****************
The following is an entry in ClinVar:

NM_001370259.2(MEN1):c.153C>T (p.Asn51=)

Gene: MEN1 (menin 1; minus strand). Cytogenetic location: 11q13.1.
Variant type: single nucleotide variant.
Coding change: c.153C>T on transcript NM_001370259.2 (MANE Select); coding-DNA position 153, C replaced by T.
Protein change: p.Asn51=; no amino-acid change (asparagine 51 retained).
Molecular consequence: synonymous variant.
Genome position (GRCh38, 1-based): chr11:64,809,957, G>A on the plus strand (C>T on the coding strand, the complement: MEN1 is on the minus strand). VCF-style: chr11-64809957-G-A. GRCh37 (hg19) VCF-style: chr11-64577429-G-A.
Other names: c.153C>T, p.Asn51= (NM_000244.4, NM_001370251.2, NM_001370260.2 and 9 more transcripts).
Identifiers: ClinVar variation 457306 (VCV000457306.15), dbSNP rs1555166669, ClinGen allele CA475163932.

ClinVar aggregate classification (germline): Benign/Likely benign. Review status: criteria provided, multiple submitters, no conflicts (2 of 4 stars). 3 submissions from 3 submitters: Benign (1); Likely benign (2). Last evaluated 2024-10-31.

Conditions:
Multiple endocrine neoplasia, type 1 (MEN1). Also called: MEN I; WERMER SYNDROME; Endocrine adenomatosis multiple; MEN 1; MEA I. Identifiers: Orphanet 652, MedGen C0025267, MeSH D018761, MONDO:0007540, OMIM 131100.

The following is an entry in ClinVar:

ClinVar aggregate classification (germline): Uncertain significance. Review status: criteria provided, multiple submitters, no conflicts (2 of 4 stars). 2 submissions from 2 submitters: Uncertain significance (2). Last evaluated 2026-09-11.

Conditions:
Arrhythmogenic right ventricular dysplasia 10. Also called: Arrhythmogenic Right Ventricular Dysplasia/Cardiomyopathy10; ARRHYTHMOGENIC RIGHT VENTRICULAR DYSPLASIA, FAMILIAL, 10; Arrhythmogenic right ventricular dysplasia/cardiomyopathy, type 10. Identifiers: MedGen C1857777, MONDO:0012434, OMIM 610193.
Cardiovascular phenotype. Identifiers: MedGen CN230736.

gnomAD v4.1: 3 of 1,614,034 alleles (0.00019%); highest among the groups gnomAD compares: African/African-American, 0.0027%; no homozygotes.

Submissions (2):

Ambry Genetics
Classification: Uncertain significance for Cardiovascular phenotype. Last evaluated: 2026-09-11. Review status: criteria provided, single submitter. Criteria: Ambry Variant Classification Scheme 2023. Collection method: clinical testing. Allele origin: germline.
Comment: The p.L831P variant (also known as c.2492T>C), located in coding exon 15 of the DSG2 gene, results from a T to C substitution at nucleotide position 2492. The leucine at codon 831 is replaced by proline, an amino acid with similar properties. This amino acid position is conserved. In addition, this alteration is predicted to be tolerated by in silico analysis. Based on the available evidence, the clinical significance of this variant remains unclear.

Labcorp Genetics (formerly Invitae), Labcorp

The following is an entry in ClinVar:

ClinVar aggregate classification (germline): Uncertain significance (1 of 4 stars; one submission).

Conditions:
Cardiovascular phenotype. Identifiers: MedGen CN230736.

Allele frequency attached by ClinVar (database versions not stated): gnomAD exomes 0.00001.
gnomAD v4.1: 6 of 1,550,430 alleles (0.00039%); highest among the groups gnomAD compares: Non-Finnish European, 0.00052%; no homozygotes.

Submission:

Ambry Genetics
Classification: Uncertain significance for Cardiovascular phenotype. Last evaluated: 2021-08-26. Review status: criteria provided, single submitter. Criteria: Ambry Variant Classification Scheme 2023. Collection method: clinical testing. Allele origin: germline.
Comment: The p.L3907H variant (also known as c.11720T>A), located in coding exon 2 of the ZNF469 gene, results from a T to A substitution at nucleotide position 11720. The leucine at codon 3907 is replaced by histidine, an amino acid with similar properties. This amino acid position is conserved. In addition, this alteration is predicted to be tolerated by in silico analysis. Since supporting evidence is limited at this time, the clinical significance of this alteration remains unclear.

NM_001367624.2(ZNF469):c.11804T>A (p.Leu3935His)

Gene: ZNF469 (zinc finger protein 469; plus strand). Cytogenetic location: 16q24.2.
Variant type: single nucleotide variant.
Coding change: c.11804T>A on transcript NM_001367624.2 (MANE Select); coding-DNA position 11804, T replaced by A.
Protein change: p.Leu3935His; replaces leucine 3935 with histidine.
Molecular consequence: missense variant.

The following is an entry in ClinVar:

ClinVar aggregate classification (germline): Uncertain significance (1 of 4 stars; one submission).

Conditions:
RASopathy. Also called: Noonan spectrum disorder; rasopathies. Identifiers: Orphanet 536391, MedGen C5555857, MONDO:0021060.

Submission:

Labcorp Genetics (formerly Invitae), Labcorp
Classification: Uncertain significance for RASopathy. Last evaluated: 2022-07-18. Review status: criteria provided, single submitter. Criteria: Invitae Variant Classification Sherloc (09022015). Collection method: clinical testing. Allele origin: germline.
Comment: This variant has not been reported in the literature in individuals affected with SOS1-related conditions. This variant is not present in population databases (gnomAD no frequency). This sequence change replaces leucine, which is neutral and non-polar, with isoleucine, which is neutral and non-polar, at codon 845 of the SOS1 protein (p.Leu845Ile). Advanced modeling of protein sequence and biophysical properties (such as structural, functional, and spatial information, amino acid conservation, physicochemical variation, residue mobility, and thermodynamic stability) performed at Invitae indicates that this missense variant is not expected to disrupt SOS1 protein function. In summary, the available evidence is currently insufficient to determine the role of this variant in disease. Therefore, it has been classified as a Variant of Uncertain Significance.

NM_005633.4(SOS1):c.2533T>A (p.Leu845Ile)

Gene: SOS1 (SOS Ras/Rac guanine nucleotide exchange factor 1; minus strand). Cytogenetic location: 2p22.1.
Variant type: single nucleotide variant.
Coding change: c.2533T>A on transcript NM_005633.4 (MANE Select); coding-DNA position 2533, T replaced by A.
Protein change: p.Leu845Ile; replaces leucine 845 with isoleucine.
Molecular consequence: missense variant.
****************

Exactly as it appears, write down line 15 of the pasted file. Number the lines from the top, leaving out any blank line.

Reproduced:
ClinVar aggregate classification (germline): Uncertain significance. Review status: criteria provided, multiple submitters, no conflicts (2 of 4 stars). 2 submissions from 2 submitters: Uncertain significance (2). Last evaluated 2026-09-11.